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The ER-associated degradation adaptor protein Sel1L regulates LPL secretion and lipid metabolism.

Sha H., Sun S., Francisco A.B., Ehrhardt N., Xue Z., Liu L., Lawrence P., Mattijssen F., Guber R.D., Panhwar M.S., Brenna J.T., Shi H., Xue B., Kersten S., Bensadoun A., Peterfy M., Long Q., Qi L.

Sel1L is an essential adaptor protein for the E3 ligase Hrd1 in the endoplasmic reticulum (ER)-associated degradation (ERAD), a universal quality-control system in the cell; but its physiological role remains unclear. Here we show that mice with adipocyte-specific Sel1L deficiency are resistant to diet-induced obesity and exhibit postprandial hypertriglyceridemia. Further analyses reveal that Sel1L is indispensable for the secretion of lipoprotein lipase (LPL), independent of its role in Hrd1-mediated ERAD and ER homeostasis. Sel1L physically interacts with and stabilizes the LPL maturation complex consisting of LPL and lipase maturation factor 1 (LMF1). In the absence of Sel1L, LPL is retained in the ER and forms protein aggregates, which are degraded primarily by autophagy. The Sel1L-mediated control of LPL secretion is also seen in other LPL-expressing cell types including cardiac myocytes and macrophages. Thus, our study reports a role of Sel1L in LPL secretion and systemic lipid metabolism.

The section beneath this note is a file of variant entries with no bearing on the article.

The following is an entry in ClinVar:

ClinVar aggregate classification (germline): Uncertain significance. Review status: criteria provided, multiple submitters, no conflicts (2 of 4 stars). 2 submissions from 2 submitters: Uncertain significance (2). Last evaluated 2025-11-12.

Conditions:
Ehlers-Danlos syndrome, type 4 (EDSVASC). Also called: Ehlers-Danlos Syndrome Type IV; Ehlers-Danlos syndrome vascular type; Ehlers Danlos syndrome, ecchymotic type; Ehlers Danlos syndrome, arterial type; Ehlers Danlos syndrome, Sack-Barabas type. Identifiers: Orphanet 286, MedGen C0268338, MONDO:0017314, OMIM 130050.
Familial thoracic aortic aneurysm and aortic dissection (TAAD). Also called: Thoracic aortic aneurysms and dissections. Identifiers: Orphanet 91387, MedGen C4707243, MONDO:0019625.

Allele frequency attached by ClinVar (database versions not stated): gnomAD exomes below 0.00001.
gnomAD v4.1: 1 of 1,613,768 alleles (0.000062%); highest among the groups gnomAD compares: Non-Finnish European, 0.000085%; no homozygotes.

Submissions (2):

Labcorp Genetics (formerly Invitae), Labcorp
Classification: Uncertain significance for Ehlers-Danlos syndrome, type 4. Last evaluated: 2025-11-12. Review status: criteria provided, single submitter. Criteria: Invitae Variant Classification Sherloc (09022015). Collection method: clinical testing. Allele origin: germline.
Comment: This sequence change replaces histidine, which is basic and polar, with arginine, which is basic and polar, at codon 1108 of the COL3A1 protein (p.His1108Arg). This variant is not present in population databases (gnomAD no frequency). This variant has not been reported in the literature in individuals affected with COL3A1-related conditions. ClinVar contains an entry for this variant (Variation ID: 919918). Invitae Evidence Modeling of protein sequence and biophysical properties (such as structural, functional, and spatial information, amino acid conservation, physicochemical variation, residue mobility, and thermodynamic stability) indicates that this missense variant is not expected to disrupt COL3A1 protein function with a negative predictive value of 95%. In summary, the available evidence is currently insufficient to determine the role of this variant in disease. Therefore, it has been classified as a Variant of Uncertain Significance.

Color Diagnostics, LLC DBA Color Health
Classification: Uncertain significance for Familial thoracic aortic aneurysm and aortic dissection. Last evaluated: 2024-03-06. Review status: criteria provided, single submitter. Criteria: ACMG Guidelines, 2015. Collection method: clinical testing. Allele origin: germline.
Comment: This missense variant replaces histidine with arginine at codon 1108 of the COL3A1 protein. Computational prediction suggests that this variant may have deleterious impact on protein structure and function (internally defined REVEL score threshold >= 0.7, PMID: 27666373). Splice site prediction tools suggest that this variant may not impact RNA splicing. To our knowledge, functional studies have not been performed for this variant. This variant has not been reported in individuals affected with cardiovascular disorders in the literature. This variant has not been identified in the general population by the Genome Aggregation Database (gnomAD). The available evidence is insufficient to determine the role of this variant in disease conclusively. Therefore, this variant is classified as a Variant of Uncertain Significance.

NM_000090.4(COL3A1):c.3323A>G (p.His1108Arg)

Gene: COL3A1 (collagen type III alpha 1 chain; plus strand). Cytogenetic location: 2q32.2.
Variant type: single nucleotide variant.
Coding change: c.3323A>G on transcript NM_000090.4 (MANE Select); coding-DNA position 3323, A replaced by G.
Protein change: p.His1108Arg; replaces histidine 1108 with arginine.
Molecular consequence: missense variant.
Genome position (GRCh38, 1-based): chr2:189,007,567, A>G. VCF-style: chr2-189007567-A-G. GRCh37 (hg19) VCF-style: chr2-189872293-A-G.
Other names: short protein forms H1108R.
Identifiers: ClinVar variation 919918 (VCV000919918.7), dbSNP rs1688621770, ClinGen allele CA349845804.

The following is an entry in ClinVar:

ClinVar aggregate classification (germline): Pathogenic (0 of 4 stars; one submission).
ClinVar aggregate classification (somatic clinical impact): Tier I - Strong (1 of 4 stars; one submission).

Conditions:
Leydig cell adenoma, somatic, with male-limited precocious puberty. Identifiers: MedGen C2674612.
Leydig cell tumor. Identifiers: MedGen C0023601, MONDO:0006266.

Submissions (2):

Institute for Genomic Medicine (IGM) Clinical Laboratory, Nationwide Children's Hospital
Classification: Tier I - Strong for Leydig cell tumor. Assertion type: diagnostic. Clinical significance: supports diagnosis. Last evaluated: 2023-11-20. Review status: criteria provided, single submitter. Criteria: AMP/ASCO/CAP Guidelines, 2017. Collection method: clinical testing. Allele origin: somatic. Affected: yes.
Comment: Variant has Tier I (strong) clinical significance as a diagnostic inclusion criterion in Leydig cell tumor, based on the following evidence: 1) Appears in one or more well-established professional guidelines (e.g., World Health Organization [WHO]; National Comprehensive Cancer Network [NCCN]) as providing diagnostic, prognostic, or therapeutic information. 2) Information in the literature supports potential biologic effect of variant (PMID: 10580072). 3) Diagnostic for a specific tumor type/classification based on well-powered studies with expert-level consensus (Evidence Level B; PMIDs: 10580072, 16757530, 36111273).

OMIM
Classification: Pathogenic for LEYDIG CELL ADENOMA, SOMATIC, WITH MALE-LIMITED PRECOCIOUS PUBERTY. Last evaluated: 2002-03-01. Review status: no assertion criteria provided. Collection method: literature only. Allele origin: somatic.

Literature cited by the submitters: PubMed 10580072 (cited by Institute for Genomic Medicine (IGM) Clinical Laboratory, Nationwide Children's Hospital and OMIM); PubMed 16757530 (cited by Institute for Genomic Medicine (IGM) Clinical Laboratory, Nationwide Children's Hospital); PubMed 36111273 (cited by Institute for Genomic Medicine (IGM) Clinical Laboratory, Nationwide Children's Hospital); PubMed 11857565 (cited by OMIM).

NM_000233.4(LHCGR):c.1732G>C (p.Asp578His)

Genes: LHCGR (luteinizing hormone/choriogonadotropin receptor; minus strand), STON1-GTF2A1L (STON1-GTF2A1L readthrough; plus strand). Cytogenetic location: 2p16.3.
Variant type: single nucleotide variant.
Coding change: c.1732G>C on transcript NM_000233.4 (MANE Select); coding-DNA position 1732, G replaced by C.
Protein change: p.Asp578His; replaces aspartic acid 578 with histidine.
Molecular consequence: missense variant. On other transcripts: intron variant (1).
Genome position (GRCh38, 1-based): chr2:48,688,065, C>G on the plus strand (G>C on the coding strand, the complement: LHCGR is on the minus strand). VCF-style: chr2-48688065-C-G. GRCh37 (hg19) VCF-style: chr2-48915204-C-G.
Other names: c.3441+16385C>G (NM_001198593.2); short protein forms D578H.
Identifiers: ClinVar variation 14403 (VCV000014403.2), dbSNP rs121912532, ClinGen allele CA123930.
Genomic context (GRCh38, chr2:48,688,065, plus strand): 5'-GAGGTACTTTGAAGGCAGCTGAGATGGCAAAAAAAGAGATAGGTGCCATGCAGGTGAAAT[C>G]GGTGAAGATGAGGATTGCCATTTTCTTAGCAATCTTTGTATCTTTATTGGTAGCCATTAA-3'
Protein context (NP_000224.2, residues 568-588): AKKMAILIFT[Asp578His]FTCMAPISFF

Cell Metab. 20:458-470(2014) [PubMed] [Europe PMC]

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